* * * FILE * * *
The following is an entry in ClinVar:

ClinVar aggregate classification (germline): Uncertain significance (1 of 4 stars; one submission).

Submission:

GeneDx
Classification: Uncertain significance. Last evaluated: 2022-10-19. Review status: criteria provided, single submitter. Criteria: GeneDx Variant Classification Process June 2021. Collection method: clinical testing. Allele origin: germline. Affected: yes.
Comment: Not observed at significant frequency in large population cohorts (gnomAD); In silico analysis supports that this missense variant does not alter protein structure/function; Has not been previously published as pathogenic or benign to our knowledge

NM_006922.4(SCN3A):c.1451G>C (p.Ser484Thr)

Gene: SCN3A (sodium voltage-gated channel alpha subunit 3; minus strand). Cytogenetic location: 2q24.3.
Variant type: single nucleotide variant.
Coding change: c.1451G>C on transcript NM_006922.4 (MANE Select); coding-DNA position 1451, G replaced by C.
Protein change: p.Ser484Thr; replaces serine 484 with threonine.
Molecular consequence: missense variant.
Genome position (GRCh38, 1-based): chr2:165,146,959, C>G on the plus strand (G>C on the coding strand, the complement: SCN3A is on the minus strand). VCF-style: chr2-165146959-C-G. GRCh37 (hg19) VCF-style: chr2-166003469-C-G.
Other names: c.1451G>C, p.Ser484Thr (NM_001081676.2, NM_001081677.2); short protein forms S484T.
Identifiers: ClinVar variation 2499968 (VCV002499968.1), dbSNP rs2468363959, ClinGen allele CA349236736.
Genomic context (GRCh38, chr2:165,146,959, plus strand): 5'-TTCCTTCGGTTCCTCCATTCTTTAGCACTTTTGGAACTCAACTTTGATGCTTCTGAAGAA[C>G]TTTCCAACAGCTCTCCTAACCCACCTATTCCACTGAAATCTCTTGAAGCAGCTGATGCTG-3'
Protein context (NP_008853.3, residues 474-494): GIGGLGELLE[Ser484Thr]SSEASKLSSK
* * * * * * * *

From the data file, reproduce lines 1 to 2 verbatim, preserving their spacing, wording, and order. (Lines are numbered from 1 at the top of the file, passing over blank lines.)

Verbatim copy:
The following is an entry in ClinVar:

ClinVar aggregate classification (germline): Uncertain significance (1 of 4 stars; one submission).